Every day the company screwed with its employees.

They told us they would and even laughed about it.

You see I worked (ever so briefly) for a company that made metal fasteners, including screws. The puns cannot all be repeated here, but never varied much.

Working in that plant, along with summers spent as a painter, taught me as much as any given semester of graduate school . . . and I got paid to learn.

If you have never had a job doing manual labor, get one. It will be worth it.

I learned far more from the employees than they ever learned from me in all the places I worked, but here are a few of those lessons.

My first day stamping metal I thought how blessed I was. As a Bible college student, I could pray and think about the Word for hours! The noise of the factory was cut off by headphones, we could not listen to music for safety reasons, and so God had hours of time to speak the Word to my soul.

And He did. I was excited at the end of my first work period with my experience and looked up at the clock to see if it was time for my break. I needed a Diet Coke and human conversation.

Ten minutes had passed. Hours to go before my break and I was tired of praying already.

At the break, and break came as slowly as a white Iphone, I discovered that all the temps were glassy eyed. We hated ourselves. Full time employees fell into two camps. The first stood smoking, always smoking, and discussing the three B’s: beer, boats, and babes. I am not sure what the women discussed in their break room. We were weirdly segregated.

The second group was religious and read books or discussed their family life.

There was very little middle ground.

Secularism might thrive in graduate school, but it wiped out factory workers. It left them with nothing but simple hedonism. Of course, my faith was too shallow for the grinding task of being trapped with my own thoughts and God.

My spiritual growth would be rapid or I would become small and petty.

My experience suggested that Hell might be best pictured as being forever trapped with myself. If Jesus is not lord, I would be trapped with me as lord and my factory work taught me nobody was that interesting.

That job began the process of teaching me to live for Someone who would keep me in pain and in pleasure so that boredom would never be a problem again.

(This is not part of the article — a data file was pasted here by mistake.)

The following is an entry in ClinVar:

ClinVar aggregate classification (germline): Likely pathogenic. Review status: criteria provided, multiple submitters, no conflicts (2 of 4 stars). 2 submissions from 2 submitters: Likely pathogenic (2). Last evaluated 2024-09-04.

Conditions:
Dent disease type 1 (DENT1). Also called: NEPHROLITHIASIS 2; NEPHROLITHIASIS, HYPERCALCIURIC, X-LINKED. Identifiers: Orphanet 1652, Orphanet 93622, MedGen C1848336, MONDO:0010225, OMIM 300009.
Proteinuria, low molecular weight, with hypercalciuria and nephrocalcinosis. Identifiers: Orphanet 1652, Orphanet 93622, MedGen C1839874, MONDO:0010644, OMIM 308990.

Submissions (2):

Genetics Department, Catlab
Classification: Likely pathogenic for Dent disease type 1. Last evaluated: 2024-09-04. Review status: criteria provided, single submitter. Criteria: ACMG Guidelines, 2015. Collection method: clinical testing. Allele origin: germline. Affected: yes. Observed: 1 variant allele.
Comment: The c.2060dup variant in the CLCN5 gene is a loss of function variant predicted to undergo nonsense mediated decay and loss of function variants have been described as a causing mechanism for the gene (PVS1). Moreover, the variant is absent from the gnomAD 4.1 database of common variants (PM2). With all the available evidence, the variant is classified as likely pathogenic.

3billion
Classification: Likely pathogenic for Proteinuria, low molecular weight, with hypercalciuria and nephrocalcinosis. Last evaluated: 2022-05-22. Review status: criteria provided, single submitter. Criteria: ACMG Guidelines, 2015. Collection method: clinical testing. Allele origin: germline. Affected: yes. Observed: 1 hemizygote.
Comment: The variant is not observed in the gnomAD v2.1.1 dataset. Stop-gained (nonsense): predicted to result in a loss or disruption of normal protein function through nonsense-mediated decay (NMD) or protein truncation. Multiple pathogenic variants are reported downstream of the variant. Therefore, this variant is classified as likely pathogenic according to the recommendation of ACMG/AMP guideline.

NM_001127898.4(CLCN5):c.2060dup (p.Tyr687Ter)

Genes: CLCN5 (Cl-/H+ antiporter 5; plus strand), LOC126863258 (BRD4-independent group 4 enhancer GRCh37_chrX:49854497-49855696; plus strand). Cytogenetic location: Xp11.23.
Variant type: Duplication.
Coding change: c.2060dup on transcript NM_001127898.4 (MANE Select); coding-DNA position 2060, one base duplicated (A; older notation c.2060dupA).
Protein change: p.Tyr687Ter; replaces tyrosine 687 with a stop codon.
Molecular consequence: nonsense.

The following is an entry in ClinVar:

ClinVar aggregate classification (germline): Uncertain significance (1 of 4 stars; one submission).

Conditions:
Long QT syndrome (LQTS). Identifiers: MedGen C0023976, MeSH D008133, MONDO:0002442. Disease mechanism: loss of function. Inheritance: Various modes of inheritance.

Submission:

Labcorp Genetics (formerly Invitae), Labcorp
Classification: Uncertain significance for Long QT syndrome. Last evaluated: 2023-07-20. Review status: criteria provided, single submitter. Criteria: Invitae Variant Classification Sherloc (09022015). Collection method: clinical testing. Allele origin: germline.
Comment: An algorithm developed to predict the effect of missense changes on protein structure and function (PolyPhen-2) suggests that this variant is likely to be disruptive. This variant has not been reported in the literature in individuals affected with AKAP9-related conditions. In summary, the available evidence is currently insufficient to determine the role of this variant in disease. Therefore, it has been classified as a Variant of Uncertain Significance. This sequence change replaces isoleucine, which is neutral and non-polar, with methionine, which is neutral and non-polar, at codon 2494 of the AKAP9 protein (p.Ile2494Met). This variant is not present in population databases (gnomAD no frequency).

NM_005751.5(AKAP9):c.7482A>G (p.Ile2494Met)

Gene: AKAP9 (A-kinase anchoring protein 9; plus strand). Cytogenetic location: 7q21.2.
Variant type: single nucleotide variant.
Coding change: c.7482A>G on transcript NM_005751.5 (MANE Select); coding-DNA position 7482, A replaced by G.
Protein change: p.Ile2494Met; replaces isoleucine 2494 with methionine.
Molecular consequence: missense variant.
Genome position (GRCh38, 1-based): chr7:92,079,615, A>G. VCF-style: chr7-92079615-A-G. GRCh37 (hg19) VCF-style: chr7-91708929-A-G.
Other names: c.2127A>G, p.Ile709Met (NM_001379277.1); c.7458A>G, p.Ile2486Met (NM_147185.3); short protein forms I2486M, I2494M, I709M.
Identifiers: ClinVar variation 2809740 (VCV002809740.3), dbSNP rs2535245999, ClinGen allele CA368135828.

I also learned that “doing my best” could be bad for the community. Having deepened my spiritual life, I began to work faster and faster. There was a “rate” for the factory, a standard for all the workers, and I began to go far past it.

A fellow Christian pulled me aside and said some wise words: “Look snot-nosed college kid. You will be here a few months and leave. We will be here for years. You are not working at a rate that your wrists could sustain for decades. Slow down or less kind people will slow you down by necessity.”

He was right.

My friend was not encouraging slacking or laziness, we knew bad people who tried to hide in the break room and not work, but setting a pace that was good for everyone in the community. Workers that were older and had been there for decades needed a sustainable rate and I needed to cooperate with it.

From that point on, I tried to work just a bit faster than the norm. I was young and could, so I did.

My job as a painter put my on a tar rook painting vents in the summer. Some of the vents came from ovens and those ovens were not always as “off” as they could have been. Pounds of tar would stick to my shoes and my skin would change colour from the heat.

I was on my own. Very few people supervised me and I would listen to the radio soaking in the horrific music of 1981 and 1982. “The Greatest American Hero” played often and I would sing along at the top of my tuneless lungs. Nobody could hear.

Why keep working?

I know a few people who did not, but I kept working because almost all the men around me were good men and they taught me the joy of hard labor. They were family guys earning the mortgage and they cared about the company. They would moan and complain, but they also did jobs they were not paid to do when it was necessary, because they were thankful to have jobs. It was a union shop and I saw union rules both protect good men from management and strangle innovation.

It left me knowing there was no simple story to tell about unions. They were good, but not if they became too powerful.

Painting was not as hard as mining coal, but it was hard for me. This was nothing but good for my middle-class soul. The men of the plant were skilled and unlike the factory workers had meaningful and skilled work. They were as intelligent, in their way, as any people I have ever known.

Some snobbery about “college people” died in that plant. My grandfather’s generation there were especially remarkable. Often they were brilliant than management and created whole systems on their own to manage problems.

What worked for me in the factory has worked in my home. Working with my hands taught me that such work forced a body-soul integration that college did not stress. It brought me into contact with good and bright people that some ignore. My college jobs showed me that some work was soul-searing, even if easy, and other work was hard but used skills. God help those forced to work in repetitive and meaningless work, because the weekend and hedonism were not enough.

My students are finding such jobs hard to get, even if they want them. That is shame, because everybody should do such a job for a time. Many are made to do physical labor, it is their niche, even amongst college grads, and farming all those jobs away is a bad thing.

Theodore Roosevelt was right. Many well-read men are in the plants and factories of America. Meet them if you are not one of them. If you are one of these heroes of labor, working in hard places, thank you. I appreciate the education you give us all.

Articles by John Mark Reynolds

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